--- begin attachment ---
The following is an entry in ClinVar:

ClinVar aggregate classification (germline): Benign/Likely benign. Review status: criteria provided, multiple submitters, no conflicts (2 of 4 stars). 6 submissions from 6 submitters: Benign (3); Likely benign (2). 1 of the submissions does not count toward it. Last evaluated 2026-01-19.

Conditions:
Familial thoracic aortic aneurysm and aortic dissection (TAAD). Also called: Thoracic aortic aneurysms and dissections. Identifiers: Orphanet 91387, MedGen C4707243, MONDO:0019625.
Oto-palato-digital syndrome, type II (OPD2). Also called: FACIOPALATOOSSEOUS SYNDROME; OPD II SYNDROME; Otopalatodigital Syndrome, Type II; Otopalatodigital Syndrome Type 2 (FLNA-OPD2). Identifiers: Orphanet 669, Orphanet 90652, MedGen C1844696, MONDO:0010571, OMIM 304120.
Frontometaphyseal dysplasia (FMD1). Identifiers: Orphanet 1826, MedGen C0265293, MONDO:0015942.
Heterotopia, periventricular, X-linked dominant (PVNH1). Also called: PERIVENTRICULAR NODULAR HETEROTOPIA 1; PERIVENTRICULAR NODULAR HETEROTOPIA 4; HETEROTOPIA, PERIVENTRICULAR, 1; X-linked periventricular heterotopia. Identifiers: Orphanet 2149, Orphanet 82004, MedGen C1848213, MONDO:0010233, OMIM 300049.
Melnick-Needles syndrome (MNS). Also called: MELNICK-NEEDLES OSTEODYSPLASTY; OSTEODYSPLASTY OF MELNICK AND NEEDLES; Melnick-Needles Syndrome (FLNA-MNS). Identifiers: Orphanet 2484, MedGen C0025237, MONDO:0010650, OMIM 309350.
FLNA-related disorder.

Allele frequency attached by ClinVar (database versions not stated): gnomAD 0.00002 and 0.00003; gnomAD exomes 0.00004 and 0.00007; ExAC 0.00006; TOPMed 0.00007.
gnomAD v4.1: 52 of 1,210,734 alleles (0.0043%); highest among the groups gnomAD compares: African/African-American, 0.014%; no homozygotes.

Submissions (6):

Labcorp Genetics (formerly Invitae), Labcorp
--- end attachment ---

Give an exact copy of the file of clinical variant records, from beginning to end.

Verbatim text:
The following is an entry in ClinVar:

ClinVar aggregate classification (germline): Benign/Likely benign. Review status: criteria provided, multiple submitters, no conflicts (2 of 4 stars). 6 submissions from 6 submitters: Benign (3); Likely benign (2). 1 of the submissions does not count toward it. Last evaluated 2026-01-19.

Conditions:
Familial thoracic aortic aneurysm and aortic dissection (TAAD). Also called: Thoracic aortic aneurysms and dissections. Identifiers: Orphanet 91387, MedGen C4707243, MONDO:0019625.
Oto-palato-digital syndrome, type II (OPD2). Also called: FACIOPALATOOSSEOUS SYNDROME; OPD II SYNDROME; Otopalatodigital Syndrome, Type II; Otopalatodigital Syndrome Type 2 (FLNA-OPD2). Identifiers: Orphanet 669, Orphanet 90652, MedGen C1844696, MONDO:0010571, OMIM 304120.
Frontometaphyseal dysplasia (FMD1). Identifiers: Orphanet 1826, MedGen C0265293, MONDO:0015942.
Heterotopia, periventricular, X-linked dominant (PVNH1). Also called: PERIVENTRICULAR NODULAR HETEROTOPIA 1; PERIVENTRICULAR NODULAR HETEROTOPIA 4; HETEROTOPIA, PERIVENTRICULAR, 1; X-linked periventricular heterotopia. Identifiers: Orphanet 2149, Orphanet 82004, MedGen C1848213, MONDO:0010233, OMIM 300049.
Melnick-Needles syndrome (MNS). Also called: MELNICK-NEEDLES OSTEODYSPLASTY; OSTEODYSPLASTY OF MELNICK AND NEEDLES; Melnick-Needles Syndrome (FLNA-MNS). Identifiers: Orphanet 2484, MedGen C0025237, MONDO:0010650, OMIM 309350.
FLNA-related disorder.

Allele frequency attached by ClinVar (database versions not stated): gnomAD 0.00002 and 0.00003; gnomAD exomes 0.00004 and 0.00007; ExAC 0.00006; TOPMed 0.00007.
gnomAD v4.1: 52 of 1,210,734 alleles (0.0043%); highest among the groups gnomAD compares: African/African-American, 0.014%; no homozygotes.

Submissions (6):

Labcorp Genetics (formerly Invitae), Labcorp